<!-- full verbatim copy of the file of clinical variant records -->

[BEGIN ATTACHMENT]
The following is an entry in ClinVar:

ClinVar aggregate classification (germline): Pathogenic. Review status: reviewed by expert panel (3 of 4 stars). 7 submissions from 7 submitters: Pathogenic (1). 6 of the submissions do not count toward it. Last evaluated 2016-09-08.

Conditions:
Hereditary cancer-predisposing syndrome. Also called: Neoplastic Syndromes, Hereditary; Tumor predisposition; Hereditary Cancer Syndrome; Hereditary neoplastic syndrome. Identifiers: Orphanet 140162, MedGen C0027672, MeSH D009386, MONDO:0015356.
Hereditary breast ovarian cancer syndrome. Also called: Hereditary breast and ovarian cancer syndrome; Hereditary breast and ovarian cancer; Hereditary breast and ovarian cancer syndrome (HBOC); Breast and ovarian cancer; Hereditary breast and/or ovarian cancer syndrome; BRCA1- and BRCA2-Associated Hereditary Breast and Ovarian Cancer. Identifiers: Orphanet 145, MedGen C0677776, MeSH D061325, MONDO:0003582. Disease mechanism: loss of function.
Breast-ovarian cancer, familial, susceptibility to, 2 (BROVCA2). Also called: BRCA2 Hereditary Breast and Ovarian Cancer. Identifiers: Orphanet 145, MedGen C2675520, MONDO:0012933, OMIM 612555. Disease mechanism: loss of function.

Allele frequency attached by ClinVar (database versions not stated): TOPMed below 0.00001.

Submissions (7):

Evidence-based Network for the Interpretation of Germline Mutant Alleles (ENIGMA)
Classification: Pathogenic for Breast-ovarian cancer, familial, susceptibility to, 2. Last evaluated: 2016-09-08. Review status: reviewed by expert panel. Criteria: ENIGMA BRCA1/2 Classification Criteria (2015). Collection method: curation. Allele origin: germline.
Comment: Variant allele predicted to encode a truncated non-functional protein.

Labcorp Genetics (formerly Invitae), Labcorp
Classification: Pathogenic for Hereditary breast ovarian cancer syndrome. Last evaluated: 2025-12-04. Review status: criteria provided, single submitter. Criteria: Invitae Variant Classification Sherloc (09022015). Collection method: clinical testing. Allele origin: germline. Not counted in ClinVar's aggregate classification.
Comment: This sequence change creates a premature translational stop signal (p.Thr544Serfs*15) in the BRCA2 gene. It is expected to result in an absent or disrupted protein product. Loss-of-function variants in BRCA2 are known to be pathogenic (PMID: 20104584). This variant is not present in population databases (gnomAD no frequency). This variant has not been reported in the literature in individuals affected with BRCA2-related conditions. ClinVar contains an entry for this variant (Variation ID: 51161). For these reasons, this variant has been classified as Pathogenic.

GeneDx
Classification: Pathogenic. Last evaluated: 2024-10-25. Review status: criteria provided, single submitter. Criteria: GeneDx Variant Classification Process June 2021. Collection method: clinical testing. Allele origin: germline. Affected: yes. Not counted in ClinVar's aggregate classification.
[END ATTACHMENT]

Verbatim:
The following is an entry in ClinVar:

ClinVar aggregate classification (germline): Pathogenic. Review status: reviewed by expert panel (3 of 4 stars). 7 submissions from 7 submitters: Pathogenic (1). 6 of the submissions do not count toward it. Last evaluated 2016-09-08.

Conditions:
Hereditary cancer-predisposing syndrome. Also called: Neoplastic Syndromes, Hereditary; Tumor predisposition; Hereditary Cancer Syndrome; Hereditary neoplastic syndrome. Identifiers: Orphanet 140162, MedGen C0027672, MeSH D009386, MONDO:0015356.
Hereditary breast ovarian cancer syndrome. Also called: Hereditary breast and ovarian cancer syndrome; Hereditary breast and ovarian cancer; Hereditary breast and ovarian cancer syndrome (HBOC); Breast and ovarian cancer; Hereditary breast and/or ovarian cancer syndrome; BRCA1- and BRCA2-Associated Hereditary Breast and Ovarian Cancer. Identifiers: Orphanet 145, MedGen C0677776, MeSH D061325, MONDO:0003582. Disease mechanism: loss of function.
Breast-ovarian cancer, familial, susceptibility to, 2 (BROVCA2). Also called: BRCA2 Hereditary Breast and Ovarian Cancer. Identifiers: Orphanet 145, MedGen C2675520, MONDO:0012933, OMIM 612555. Disease mechanism: loss of function.

Allele frequency attached by ClinVar (database versions not stated): TOPMed below 0.00001.

Submissions (7):

Evidence-based Network for the Interpretation of Germline Mutant Alleles (ENIGMA)
Classification: Pathogenic for Breast-ovarian cancer, familial, susceptibility to, 2. Last evaluated: 2016-09-08. Review status: reviewed by expert panel. Criteria: ENIGMA BRCA1/2 Classification Criteria (2015). Collection method: curation. Allele origin: germline.
Comment: Variant allele predicted to encode a truncated non-functional protein.

Labcorp Genetics (formerly Invitae), Labcorp
Classification: Pathogenic for Hereditary breast ovarian cancer syndrome. Last evaluated: 2025-12-04. Review status: criteria provided, single submitter. Criteria: Invitae Variant Classification Sherloc (09022015). Collection method: clinical testing. Allele origin: germline. Not counted in ClinVar's aggregate classification.
Comment: This sequence change creates a premature translational stop signal (p.Thr544Serfs*15) in the BRCA2 gene. It is expected to result in an absent or disrupted protein product. Loss-of-function variants in BRCA2 are known to be pathogenic (PMID: 20104584). This variant is not present in population databases (gnomAD no frequency). This variant has not been reported in the literature in individuals affected with BRCA2-related conditions. ClinVar contains an entry for this variant (Variation ID: 51161). For these reasons, this variant has been classified as Pathogenic.

GeneDx
Classification: Pathogenic. Last evaluated: 2024-10-25. Review status: criteria provided, single submitter. Criteria: GeneDx Variant Classification Process June 2021. Collection method: clinical testing. Allele origin: germline. Affected: yes. Not counted in ClinVar's aggregate classification.